To view the CHPCA’s previous Policy Alerts and resources on MAID:
To view the process, committee reports, debates and proposed amendments CLICK HERE.
The key highlights of the final iteration of the legislation are as follows:
The more restrictive version of the legislation preferred by the government has been enacted into law. The Senate proposed several amendments when they sent the bill back to the House of Commons on June 15 including removing the requirement that a person’s death must be reasonably foreseeable in order to be eligible for medical assistance in dying. The final criteria for eligibility are as follows:You must:
- be eligible for health services funded by the federal government, or a province or territory
- Generally, visitors to Canada are not eligible for medical assistance in dying.
- be at least 18 years old and mentally competent (this means capable of making health care decisions for yourself);
- have a grievous and irremediable medical condition;
- make a request for medical assistance in dying which is not the result of outside pressure or influence; and,
- give informed consent to receive medical assistance in dying (this means you have consented to medical assistance in dying after being given all of the information needed to make your decision. This includes information about:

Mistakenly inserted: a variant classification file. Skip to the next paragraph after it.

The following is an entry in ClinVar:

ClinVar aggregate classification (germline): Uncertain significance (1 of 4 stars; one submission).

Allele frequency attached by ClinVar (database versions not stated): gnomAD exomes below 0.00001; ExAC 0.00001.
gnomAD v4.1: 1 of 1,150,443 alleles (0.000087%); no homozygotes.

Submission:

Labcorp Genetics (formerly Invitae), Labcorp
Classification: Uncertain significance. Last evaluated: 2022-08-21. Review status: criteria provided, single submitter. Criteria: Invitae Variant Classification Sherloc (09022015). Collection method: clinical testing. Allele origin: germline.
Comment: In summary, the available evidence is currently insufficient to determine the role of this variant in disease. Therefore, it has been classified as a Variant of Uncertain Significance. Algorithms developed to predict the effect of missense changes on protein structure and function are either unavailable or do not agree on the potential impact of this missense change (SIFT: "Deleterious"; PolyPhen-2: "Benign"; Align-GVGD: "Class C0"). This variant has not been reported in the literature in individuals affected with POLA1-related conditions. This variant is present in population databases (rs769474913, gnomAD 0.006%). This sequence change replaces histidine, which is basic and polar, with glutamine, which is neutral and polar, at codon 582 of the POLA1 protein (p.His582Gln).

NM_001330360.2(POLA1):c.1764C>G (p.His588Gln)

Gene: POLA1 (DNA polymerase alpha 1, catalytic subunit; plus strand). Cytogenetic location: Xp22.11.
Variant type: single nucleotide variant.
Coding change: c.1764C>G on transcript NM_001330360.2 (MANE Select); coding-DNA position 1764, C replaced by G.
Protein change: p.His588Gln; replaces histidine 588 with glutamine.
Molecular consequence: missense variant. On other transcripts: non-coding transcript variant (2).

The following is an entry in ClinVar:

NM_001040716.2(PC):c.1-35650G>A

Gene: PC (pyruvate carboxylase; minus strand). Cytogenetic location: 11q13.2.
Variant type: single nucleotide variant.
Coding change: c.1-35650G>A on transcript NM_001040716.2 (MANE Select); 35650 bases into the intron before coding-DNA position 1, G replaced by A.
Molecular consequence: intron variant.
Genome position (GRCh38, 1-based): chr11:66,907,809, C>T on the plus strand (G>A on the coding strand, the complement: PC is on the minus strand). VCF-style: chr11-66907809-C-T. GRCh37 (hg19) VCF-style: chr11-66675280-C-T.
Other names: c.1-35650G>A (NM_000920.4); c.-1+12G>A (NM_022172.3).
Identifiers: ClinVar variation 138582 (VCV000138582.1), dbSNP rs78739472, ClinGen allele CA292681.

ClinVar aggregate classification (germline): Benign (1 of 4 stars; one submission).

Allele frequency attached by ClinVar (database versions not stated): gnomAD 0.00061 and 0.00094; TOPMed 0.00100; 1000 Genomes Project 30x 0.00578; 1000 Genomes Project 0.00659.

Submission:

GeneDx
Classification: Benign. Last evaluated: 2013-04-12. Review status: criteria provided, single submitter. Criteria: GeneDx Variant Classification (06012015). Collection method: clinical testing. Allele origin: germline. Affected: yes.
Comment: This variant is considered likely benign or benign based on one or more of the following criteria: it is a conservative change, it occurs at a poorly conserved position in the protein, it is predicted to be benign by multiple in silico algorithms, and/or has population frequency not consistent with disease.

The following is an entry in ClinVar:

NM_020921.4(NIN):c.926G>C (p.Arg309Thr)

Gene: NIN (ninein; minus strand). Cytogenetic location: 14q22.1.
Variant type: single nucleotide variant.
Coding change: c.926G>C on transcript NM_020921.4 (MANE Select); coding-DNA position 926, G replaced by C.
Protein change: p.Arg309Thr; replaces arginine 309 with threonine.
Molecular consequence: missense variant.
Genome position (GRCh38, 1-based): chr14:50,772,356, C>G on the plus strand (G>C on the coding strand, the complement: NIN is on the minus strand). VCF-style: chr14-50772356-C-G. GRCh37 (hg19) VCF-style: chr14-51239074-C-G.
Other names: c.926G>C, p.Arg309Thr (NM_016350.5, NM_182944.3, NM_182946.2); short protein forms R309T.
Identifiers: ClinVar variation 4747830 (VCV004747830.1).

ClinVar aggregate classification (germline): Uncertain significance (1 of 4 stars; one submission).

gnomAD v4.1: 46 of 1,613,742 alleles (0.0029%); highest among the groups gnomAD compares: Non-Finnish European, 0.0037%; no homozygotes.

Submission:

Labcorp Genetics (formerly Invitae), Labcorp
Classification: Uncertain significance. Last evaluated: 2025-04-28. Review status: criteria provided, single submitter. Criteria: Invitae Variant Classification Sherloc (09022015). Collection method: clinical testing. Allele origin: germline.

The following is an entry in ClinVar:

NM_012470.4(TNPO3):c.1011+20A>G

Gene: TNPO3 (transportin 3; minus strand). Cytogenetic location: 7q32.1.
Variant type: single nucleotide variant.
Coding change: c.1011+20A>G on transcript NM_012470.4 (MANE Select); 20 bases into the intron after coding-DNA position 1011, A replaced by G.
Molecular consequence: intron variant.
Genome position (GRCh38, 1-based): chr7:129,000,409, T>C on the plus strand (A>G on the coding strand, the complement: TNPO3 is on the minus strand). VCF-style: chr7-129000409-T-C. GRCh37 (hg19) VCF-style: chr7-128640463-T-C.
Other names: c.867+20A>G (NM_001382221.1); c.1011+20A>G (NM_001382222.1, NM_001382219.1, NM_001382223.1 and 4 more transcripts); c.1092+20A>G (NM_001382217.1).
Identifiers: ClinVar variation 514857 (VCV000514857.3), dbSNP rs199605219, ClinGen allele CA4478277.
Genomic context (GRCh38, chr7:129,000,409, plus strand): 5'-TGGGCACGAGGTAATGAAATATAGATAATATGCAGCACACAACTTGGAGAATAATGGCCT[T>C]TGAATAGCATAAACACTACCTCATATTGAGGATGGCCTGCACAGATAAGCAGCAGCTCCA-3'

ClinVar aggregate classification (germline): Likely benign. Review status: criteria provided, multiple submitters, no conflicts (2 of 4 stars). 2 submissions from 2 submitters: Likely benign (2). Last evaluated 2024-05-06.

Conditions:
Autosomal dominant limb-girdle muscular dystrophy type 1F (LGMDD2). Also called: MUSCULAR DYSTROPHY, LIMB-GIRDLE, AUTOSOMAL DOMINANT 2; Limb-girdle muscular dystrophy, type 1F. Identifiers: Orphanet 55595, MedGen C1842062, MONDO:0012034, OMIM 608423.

- your medical diagnosis
- available forms of treatment
- available options to relieve suffering, including palliative care
As noted in the preceding policy alert update, all 10 provincial medical regulating bodies and one territorial body now have MAID guidelines in place. Provincial legislation is now in various stages of the legislative process in most provinces. The Federal Government has compiled a list of provincial resources for end-of-life care which can be viewed on the aforementioned website.
With a Medical Assistance in Dying law now in place, it is the CHPCA’s hope that the government will move on to addressing the serious need for a comprehensive integrated hospice palliative care strategy that is properly funded.
The joint statement between the Minister of Health and the Minister of Justice upon the passage of Bill C-14 by parliament recommends that Canadians looking for resources on end of life care should visithealthycanadians.gc.ca. With information about Palliative Care including links to CHPCA, CSPCP, Pallium Canada, CMA and provincial palliative care associations, the government is promoting hospice palliative care more actively.
Also of note, a private member’s bill (C-277) was tabled at the end of May 2016. Bill C-277 An Act providing for the development of a framework on palliative care in Canada was introduced by MP Marilyn Gladu. It has reached first reading but will not be given further consideration until the House of Commons resumes sitting after their summer recess, likely toward the end of September 2016.
The government has indicated that it will commit to providing $3 billion over four years to improve home care, which will include palliative care. However, funding hinges on the successful renegotiation of the Health Accord with the provinces, which, while now underway, is realistically not likely to conclude before late 2016.